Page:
Income As An Author
Originally shared with M&D readers in 2018
Note: I wrote this post in 2018 as part of a Misfits & Daydreamers newsletter—along with feedback from my agent, Joanna Volpe! You can read that original post here, or scroll down to read it all below!
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I have something a little different for you today. My fabulous agent Joanna Volpe and I have decided to make an entire series of posts on how advances and income operate in traditional publishing.
This first post is meant to elucidate and expand on some of things I said in August -- and honestly, Jo had to correct a few things, too.
Yeah, eight years in this business, and I still don't understand how a lot of things operate. (*grumble, grumble*)
The reason that we're formatting it this way (my post + her insights) is because we need to actually lay some ground work before we can fully dig into the nitty gritty in future posts.
So read on to learn a bit more about incomes and advances in traditional publishing!
My original post is in black, and Jo's comments are in quotes!
Alright. So...I'm nervous to share this post. Why? Because it's about money, and money is a touchy subject for most people. Plus, I might get a call later today from an angry agent + publisher who don't want me sharing this kind of information. YOLO!
From Jo: LOL! I love your transparency. Never stop!
That said, since I am all about more transparency in this industry, I need to practice what I preach. On top of that, understanding advances is SO important to building a career, and it's one of those curtains that no one ever lifts.
From Jo: It’s so true. There used to be a great post up that shared a major, bestselling author’s first contract, and that talked about the reality of monies, but I can’t seem to find it anymore. Perhaps someone made them take it down?? (Or, note from Sooz: maybe one of you all can find it?)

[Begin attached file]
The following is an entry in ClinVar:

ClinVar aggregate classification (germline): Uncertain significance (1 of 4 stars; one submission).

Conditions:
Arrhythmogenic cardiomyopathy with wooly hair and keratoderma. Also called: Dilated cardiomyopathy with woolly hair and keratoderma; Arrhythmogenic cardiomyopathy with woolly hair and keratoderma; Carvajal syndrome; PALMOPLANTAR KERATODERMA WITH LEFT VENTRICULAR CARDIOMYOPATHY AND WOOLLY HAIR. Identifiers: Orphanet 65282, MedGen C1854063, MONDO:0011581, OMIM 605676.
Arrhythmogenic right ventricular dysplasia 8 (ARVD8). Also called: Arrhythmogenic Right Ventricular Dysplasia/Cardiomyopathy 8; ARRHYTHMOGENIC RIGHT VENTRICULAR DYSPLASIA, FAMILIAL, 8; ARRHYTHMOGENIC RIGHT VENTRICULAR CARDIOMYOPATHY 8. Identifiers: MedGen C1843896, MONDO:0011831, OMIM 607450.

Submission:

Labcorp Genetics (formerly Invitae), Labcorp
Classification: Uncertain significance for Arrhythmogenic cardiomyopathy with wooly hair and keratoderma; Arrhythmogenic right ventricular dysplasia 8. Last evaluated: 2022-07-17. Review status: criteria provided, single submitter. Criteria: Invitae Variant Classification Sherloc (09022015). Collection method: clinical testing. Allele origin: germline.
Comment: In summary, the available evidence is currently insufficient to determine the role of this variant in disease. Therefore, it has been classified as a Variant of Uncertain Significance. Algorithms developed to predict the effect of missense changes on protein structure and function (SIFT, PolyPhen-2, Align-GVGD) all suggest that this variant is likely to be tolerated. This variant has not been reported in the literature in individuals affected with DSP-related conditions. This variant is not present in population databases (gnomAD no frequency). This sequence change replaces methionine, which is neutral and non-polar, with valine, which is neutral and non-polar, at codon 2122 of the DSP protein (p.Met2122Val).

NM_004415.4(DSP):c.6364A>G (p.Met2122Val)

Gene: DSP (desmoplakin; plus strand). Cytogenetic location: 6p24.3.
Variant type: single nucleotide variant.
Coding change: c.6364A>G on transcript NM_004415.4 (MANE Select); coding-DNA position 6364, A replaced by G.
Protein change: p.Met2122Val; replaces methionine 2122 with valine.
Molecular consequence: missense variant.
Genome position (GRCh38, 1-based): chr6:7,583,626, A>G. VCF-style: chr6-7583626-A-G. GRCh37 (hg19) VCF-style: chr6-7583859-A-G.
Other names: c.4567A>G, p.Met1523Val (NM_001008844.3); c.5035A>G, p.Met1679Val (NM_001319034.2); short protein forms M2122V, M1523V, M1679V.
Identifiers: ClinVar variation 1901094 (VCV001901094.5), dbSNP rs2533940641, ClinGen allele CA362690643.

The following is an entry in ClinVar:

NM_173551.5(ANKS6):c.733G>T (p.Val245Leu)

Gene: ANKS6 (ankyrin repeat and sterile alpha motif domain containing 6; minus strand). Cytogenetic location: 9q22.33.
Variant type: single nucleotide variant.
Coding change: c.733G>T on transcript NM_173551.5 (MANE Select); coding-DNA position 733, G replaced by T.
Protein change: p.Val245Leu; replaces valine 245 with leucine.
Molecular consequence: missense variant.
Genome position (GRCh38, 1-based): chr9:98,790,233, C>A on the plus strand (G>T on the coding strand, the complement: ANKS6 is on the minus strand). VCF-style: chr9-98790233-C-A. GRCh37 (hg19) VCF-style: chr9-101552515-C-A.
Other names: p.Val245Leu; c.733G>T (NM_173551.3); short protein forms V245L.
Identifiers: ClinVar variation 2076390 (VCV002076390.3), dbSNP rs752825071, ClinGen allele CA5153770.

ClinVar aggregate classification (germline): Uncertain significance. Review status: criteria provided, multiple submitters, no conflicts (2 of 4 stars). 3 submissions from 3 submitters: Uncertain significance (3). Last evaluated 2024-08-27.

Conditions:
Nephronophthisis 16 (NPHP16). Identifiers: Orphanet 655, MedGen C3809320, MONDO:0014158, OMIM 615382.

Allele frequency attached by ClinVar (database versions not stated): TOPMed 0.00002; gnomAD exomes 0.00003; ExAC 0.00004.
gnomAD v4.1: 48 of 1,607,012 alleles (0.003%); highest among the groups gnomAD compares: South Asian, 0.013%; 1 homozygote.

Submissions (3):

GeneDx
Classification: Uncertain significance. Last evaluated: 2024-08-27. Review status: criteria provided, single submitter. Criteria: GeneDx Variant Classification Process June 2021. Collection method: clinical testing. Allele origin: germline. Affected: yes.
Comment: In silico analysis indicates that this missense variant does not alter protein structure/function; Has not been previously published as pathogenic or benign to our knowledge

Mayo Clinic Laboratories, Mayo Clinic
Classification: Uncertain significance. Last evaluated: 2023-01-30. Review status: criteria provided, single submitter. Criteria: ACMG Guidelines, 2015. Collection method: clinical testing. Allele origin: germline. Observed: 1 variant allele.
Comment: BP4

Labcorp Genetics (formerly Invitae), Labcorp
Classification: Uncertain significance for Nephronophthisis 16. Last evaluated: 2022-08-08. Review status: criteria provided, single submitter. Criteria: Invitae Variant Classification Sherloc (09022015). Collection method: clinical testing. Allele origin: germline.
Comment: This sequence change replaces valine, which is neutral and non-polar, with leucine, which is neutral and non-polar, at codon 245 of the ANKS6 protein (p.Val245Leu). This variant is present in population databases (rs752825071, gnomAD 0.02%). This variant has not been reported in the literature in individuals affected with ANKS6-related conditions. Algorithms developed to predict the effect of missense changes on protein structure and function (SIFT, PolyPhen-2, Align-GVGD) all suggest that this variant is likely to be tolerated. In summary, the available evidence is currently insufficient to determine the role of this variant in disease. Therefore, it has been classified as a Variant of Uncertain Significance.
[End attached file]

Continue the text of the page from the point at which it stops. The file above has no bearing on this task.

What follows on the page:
So today, we're going to talk about advances in traditional publishing. How do they work? What is "normal?" And what are the pros/cons of large vs. small advances?
Disclaimer: Advances + income in traditional publishing are extremely varied. Because it's such a touchy subject, though, my knowledge is limited to what people tell me + my own experiences. If your experiences doesn't match mine, that doesn't mean yours is wrong!
Additionally, it's all relative. What I consider a lot of money, you might call peanuts -- and vice versa! So consider that not only while reading this post, but also when discussing advances with other authors.
2. What is an advance?
An advance is a set amount of money publishers pay an author for the right to publish their book(s).
From Jo: More specifically, an advance is a set amount of money that is designated as an advance of your royalties. Meaning, advances and royalties are one in the same. It’s a publisher’s way of saying “I think your book will make at least $10,000 in royalties, so I will pay you that amount IN ADVANCE, to do the work. And then you won’t make any additional monies or royalties again until AFTER you’ve brought that amount in. Basically, it’s the publisher loaning you $10,000.00.
This money is paid prior to publication -- and note! Any publisher that makes YOU pay them is a scam. Period.
From Jo: YUP.
Sometimes, publishers will buy one book from an author. Sometimes, they will buy several. There is no "right amount of books" to sell to a publisher, and often the decision is based on lots of factors (the current market, how "commercial" the story is, whether it's a series or standalone, etc.).
From Jo: And sometimes, if a publisher buys more than one book, they will request to make all of the books “jointly accounted.”